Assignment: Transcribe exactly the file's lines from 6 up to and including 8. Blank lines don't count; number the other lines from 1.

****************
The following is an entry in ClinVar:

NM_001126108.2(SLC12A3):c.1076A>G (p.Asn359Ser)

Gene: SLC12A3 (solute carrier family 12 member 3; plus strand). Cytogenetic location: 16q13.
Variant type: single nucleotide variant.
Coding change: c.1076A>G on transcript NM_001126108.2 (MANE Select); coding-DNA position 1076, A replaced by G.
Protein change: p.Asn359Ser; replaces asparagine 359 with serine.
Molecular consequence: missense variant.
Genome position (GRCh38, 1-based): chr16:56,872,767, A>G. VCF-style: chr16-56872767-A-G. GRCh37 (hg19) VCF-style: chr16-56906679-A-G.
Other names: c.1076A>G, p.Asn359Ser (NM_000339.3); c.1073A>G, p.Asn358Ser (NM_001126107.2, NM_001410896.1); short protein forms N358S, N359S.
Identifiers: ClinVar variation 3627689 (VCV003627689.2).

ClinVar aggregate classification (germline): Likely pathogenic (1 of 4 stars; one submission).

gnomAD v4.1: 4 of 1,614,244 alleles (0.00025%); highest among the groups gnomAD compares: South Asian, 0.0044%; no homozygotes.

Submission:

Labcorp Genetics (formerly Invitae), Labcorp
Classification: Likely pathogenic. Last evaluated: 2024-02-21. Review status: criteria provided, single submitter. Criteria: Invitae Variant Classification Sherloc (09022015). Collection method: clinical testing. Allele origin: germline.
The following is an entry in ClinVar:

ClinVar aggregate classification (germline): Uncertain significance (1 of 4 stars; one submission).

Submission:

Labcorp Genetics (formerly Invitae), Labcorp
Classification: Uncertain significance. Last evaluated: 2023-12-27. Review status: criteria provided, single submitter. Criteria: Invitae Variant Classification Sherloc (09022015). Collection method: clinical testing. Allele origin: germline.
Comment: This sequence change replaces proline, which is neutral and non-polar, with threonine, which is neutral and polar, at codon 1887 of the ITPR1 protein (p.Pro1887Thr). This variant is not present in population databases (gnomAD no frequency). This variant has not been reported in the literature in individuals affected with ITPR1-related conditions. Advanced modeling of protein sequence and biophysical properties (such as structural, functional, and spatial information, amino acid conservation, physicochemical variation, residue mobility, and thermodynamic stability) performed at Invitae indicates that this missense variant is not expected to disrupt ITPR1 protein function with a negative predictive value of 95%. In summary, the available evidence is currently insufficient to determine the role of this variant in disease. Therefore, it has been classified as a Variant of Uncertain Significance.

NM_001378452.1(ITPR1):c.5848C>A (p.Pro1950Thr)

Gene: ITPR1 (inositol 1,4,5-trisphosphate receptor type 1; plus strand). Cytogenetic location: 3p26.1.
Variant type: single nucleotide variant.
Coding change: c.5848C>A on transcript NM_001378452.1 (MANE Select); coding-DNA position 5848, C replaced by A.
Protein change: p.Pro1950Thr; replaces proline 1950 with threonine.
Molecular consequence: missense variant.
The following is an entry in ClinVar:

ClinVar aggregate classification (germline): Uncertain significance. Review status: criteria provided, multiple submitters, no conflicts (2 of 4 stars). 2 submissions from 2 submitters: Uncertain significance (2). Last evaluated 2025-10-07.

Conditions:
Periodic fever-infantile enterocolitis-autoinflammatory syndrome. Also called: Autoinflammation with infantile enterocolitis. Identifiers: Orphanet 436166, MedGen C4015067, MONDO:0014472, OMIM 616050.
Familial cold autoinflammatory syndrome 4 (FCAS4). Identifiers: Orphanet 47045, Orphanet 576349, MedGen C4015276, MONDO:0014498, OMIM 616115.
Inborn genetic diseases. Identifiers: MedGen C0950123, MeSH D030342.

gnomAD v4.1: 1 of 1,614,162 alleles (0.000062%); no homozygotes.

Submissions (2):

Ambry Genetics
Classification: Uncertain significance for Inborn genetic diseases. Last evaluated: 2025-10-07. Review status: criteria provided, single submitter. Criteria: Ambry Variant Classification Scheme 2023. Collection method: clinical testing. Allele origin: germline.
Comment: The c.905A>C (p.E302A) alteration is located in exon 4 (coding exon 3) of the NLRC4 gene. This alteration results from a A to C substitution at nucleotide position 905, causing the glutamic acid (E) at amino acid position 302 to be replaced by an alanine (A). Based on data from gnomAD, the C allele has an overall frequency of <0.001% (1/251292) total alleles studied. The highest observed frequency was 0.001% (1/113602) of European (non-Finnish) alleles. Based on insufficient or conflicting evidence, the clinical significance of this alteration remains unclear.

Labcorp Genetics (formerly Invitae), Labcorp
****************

Protein change: p.Asn359Ser; replaces asparagine 359 with serine.
Molecular consequence: missense variant.
Genome position (GRCh38, 1-based): chr16:56,872,767, A>G. VCF-style: chr16-56872767-A-G. GRCh37 (hg19) VCF-style: chr16-56906679-A-G.